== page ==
To have a decent shot at developing our personal character, we must bring the mind itself under control. For this . . . We should prepare for a lifetime of challenge, as there is no more difficult task in life.  One test of progress is how calm we remain under provocation. On what does our ability to do that depend and how might we enhance it?
Mountaineering over a molehill
I offered to support a colleague, but during the exchange he offloaded irritation in my direction. It was a simple conflict – a difference between my preference and my perception of reality. Normally this wouldn’t upset my easy-going disposition. Someone’s else’s issue, not mine. But I made his mood the basis of my own and became upset because he was upset. Whatever he’d intended, I’d seen provocation and was no longer calm. Insane, really.
In the wider context of my life and this relationship, the issue was of no consequence. But at that moment it seemed like a Very Big Deal – as all personal adversity can appear at the time we encounter it.
Although I consider myself to be interpersonally adept, I sometimes find certain kinds of interpersonal conflict difficult to deal with – as many people do – because of the historical emotional chain reactions they can trigger. This is what had happened here. I was not really in that moment. I was time-travelling.
I awfulised my reaction to the event by recalling previous unwarranted and unjust reactions from others where I’d intended goodwill. Reaching back decades at a time I remembered, as an absolute truth, that This always happens to me. I predicted with absolute certainty, It’s going to ruin things – again!
Within nanoseconds of the original event, my knee-jerk reaction transformed someone’s unremarkable grumpy mood into their careless and unfair disregard for my feelings and possibly, probably, deliberate malice. Now a victim, I was hurt. I’d dug myself a deep drain, jumped in and couldn’t find my way out.
The mind is its own place and in itself can make a hell of heaven or a heaven of hell. John Milton
The part of me able to retain some objectivity about my misery, knew I’d chosen that view and was responsible for creating every step in the process of perception: my belief (this always happens . . . ), my thoughts (it’s happened again and it’s not fair . . . ) and feelings (sadness, hurt and annoyance). I also knew I could choose a different view by following some simple steps to change my attitude. But my subjective self, deeply involved in the drama I’d created, wrestled with that knowledge.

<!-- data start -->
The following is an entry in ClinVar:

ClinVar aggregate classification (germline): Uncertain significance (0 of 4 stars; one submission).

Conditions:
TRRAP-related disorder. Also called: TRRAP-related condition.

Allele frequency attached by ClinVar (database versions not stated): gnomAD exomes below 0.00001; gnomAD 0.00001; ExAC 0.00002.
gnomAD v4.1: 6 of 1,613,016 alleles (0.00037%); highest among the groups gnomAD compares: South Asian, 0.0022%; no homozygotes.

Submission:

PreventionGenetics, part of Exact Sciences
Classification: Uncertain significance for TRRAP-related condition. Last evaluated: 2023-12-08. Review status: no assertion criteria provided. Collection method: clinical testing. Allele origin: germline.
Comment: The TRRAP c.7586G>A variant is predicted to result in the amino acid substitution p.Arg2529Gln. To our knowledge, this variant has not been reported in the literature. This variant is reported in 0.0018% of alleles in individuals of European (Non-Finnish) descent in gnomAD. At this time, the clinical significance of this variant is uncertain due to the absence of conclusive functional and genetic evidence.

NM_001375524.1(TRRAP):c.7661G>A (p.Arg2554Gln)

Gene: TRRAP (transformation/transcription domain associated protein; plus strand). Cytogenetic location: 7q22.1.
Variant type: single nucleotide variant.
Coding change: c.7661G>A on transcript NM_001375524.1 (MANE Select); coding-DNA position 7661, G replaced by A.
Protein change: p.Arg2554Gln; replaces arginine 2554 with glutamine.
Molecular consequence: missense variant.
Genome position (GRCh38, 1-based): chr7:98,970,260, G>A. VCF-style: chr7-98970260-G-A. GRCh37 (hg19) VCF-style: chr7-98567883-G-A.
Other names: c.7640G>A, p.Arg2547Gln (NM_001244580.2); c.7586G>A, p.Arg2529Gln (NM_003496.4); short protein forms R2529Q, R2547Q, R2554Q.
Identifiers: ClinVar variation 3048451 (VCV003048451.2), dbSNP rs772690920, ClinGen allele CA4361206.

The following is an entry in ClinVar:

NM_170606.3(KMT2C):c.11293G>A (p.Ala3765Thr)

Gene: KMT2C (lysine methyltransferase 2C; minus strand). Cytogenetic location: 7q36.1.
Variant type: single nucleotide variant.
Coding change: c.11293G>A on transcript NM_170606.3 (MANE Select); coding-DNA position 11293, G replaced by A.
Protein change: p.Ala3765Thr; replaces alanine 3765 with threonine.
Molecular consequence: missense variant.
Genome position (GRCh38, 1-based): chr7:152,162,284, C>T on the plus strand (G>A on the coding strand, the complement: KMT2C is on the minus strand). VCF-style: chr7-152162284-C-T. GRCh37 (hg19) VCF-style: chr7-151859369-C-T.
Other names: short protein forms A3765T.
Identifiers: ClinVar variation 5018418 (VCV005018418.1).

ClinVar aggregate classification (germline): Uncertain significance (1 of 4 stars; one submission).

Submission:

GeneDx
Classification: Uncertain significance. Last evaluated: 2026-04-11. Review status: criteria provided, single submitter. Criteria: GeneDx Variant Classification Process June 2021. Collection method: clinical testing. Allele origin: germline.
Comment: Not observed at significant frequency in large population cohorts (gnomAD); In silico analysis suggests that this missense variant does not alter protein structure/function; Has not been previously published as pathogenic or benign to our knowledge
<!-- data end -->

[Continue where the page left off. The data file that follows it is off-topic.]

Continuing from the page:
My parade has been rained on and I was determined to be unhappy. It seemed important to polish the sides of the drain I was in, to make escape more difficult. Half an hour after the initial incident I was still gloomy and by then, feeling guilty about my mood.
My ego was preoccupied with circular thinking, like a dog chasing its own tail. I was dwelling on my mistaken choice of attitude, then feeling guilty for the new mistake of dwelling, then dwelling on my new mistake and so on . . . desperate to offload my guilt to certain long-deceased members of my family-of-origin for having modeled this particular emotional habit. Their fault, not mine!
I’d brought the past into the present to complicate my attitude-management processes and worsen my mood. It’s a tedious and toxic cycle that used to take me days, or longer, to disrupt.
Fears and memories from the past are a constant inhibition to free action in the present, while projections on to an imaginary future prevent us from truly experiencing the realities of the day. John Krishnamurti
Disrupting the process
We can’t intentionally change what we don’t notice, so I’ve taught myself to pay close attention to my own processes of consciousness – my perception-forming habits – as they happen (or at times when I forget, shortly afterwards). This involves part meta-cognition, part emotional agility and part mindfulness to disrupt subjectivity and regain objectivity. I recovered my equilibrium by remembering and engaging these practices.
To make the mood shift, I initiated a two-minute practice I’d designed and rehearsed as “first aid” for any internally- or externally-imposed adversity I encounter. [This is among many techniques for containing stress and cultivating personal resilience, described in my new book, Even Under Pressure.]
I repeated the process until my perception of the original incident returned to a more benign view: a colleague had been rather grumpy. No Big Deal. An opportunity for me to listen and extend helpfulness. My calm outlook was restored.
Simple, not effortless
Developing and regaining emotional buoyancy for difficult times is often that simple. But simplicity is not necessarily easy or effortless. Disciplined practice is what makes it easy to swim against the powerful current of our past conditioning – a skill most called-for in the most difficult situations of our lives. [Even Under Pressure is designed to provide simple guidance and support for developing it.]
Every step we take towards intentionally countering our outmoded reactive tendencies (towards anger, guilt or despondency for example) strengthens our personal character It’s definitely a life-long process, but a very satisfying one. Portia Nelson has described amusingly and accurately what seem to be inevitable stages of the process, in her brief poem, often known as Autobiography in Five Short Chapters. [If that link is broken, see here.]
You can never achieve happiness by making the world conform to your desires. But you can master your desires and habits of thought. Greg Lukianoff & Jonathan Haidt
 Eknath Easwaran